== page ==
How C. S. Lewis Predicted Today’s College Campus Craziness—in 1944
How Did We Get Here?
In addition to helping conservatives understand campus morality, Lewis’s book also explains how an education in subjective values can create this lopsided system. The Abolition of Man discusses two very different kinds of education -- one closely connected to objective morality and one which considers itself superior to a morality which it considers subjective.
“In the older systems both the kind of man the teachers wished to produce and their motives for producing him were prescribed by [conscience] -- a norm to which the teachers themselves were subject and from which they claimed no liberty to depart,” Lewis explains. “They did not cut men to some pattern they have chosen,” but rather “they initiated the young neophyte into the mystery of humanity which over-arched him and them alike.” It was merely “old birds teaching young birds to fly.”
The newer system, by contrast, regards morality as flexible and unnatural. According to this understanding, “judgements of value are to be produced in the pupil as part of the conditioning.” The new teachers -- whom Lewis calls the Conditioners -- “know how to produce conscience and decide what kind of conscience they will produce.”
The recent history of higher education follows a similar trajectory. As Ross Douthat explained in the New York Times, collegiate education rejected traditional morality to embrace scientific efficiency, and then fell prey to a new, more destructive, form of morality.
“Between the 19th century and the 1950s, the American university was gradually transformed from an institution intended to transmit knowledge into an institution designed to serve technocracy,” Douthat explained. Religious foundations were stripped away, classical curriculums replaced by specialized majors, and professors transitioned from instruction to research. As a result, the university lost “the traditional sense of community, mission, and moral purpose.”
The student radicalism of the 1960s aimed to destroy the traditional moral footing of the university, but it also sought a “kind of remoralization.” The new morality focused on the anti-war and civil rights movements, feminism, environmentalism, LGBTQ activism, and a laundry list of “social justice” causes.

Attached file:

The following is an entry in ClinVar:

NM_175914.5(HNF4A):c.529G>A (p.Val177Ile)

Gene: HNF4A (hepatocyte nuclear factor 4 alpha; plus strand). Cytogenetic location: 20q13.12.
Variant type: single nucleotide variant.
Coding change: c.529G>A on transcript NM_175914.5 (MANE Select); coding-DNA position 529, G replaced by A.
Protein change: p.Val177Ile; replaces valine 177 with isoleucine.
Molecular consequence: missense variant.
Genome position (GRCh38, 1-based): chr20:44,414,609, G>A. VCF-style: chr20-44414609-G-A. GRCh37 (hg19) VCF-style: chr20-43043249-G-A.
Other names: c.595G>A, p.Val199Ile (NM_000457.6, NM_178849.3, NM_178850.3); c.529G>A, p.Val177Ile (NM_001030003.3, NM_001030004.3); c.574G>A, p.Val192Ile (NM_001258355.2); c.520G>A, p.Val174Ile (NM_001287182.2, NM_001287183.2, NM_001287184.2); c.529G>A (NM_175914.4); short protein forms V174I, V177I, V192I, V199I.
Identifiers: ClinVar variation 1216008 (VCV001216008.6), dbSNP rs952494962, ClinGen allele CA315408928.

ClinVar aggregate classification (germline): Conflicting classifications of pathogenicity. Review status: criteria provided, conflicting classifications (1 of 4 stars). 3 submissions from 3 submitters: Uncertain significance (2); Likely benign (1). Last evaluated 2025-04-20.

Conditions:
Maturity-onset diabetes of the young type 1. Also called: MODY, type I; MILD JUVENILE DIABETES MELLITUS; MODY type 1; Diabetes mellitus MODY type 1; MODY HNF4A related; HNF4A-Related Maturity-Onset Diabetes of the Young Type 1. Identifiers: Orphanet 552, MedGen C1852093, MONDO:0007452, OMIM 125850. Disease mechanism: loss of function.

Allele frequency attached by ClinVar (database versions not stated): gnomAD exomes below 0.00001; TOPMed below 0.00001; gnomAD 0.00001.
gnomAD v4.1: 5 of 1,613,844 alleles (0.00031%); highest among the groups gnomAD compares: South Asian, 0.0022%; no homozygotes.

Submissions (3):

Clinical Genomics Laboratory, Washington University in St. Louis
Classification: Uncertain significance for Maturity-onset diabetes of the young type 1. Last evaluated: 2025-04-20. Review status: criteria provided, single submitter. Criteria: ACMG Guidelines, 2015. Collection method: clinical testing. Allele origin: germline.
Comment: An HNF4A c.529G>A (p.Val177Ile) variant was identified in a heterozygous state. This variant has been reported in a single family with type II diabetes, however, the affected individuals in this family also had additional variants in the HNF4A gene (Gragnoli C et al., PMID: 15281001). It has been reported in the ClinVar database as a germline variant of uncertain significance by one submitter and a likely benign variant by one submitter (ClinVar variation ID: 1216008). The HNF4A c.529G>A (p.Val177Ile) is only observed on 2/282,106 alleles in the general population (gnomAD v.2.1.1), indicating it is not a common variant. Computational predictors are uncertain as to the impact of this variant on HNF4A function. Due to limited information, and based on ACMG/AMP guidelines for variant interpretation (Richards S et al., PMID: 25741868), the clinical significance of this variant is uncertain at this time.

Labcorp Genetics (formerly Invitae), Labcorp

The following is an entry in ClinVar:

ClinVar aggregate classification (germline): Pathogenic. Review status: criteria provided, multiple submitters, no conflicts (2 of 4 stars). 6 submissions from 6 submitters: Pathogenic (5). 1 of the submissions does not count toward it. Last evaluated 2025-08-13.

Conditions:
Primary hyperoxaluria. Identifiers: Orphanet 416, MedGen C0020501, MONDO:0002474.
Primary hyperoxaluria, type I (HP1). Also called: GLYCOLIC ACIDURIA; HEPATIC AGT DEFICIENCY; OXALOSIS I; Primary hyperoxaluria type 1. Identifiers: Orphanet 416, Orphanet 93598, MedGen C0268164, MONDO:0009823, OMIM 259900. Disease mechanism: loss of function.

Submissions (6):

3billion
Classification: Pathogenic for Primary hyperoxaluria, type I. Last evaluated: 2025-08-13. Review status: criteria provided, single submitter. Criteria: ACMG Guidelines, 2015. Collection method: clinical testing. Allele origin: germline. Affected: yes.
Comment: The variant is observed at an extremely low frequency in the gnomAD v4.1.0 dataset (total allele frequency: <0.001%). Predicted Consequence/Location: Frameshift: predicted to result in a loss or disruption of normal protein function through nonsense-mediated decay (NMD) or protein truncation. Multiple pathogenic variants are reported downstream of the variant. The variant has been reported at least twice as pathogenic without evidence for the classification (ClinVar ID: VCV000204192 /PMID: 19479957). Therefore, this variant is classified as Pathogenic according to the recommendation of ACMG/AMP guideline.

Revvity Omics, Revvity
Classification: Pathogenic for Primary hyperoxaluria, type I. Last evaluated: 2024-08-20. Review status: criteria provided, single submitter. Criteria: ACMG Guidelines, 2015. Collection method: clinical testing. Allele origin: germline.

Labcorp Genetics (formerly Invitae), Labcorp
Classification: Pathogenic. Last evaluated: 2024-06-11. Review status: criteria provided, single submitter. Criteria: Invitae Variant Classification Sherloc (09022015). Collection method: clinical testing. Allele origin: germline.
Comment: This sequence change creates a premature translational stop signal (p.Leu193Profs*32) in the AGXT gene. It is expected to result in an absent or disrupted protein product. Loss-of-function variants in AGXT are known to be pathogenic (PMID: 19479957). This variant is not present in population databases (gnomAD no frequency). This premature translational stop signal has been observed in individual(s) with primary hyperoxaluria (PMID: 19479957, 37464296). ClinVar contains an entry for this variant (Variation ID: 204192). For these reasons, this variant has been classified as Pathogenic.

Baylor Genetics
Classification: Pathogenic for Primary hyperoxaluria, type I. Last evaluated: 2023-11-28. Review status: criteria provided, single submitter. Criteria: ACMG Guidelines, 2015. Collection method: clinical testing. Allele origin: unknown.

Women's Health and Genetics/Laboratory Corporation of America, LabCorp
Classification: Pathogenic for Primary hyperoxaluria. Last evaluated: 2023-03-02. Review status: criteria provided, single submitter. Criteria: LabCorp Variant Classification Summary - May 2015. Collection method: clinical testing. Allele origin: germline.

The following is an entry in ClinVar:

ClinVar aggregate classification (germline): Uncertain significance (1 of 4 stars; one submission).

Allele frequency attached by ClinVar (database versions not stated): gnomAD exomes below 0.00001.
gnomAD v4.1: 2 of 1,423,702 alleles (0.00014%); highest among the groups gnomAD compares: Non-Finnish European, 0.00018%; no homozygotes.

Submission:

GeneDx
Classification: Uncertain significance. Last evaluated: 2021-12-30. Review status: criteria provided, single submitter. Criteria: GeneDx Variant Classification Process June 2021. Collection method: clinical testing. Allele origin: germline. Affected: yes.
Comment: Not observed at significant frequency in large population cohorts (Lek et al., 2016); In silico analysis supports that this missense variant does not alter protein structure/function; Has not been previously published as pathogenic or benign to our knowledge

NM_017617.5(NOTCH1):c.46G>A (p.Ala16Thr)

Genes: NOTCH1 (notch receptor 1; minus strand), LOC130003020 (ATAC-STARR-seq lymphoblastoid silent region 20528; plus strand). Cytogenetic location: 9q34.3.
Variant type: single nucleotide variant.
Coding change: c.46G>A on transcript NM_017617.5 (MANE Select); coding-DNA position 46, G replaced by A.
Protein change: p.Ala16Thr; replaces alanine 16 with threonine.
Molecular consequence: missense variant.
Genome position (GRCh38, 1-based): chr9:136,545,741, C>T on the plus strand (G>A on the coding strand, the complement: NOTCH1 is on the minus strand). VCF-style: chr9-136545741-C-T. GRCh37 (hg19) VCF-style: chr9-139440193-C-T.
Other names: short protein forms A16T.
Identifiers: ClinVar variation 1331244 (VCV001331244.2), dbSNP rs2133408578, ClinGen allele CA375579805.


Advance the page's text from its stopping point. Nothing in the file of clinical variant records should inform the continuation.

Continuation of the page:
When “political correctness” emerged in the 1990s, “left-wing pieties dominated official discourse, but the university’s deeper spirit remained technocratic, careerist and basically amoral.” Today, however, students are revolting against the imbalance -- demanding full institutionalization of liberal values at the expense of the university’s technical and scientific expertise.
In response to what Douthat calls “a strange blend of [being] pampered and exploited,” college students present the twisted morality of “vindictive protectiveness” as a way to fill the moral gap in the university. They lash out against perceived injustices, but with a morality that perpetuates injustice and destroys freedom of inquiry.
As David French explained in National Review, “the same secular-progressive movement that fought for free speech in the Sixties wrote the first speech codes in the late Eighties and then raised the Millennial social-justice warriors who are now turning on their parents’ generation as insufficiently faithful to the cause.”
Lewis warned that, for the Conditioners, “their skepticism about values is on the surface: it is for use on other people’s values; about the values current in their own set they are not nearly skeptical enough.” This double standard has come to college campuses. As French explains, “freedom is useful to put the right people in power -- after that, it’s a threat.”
Next Page: Persons without chests.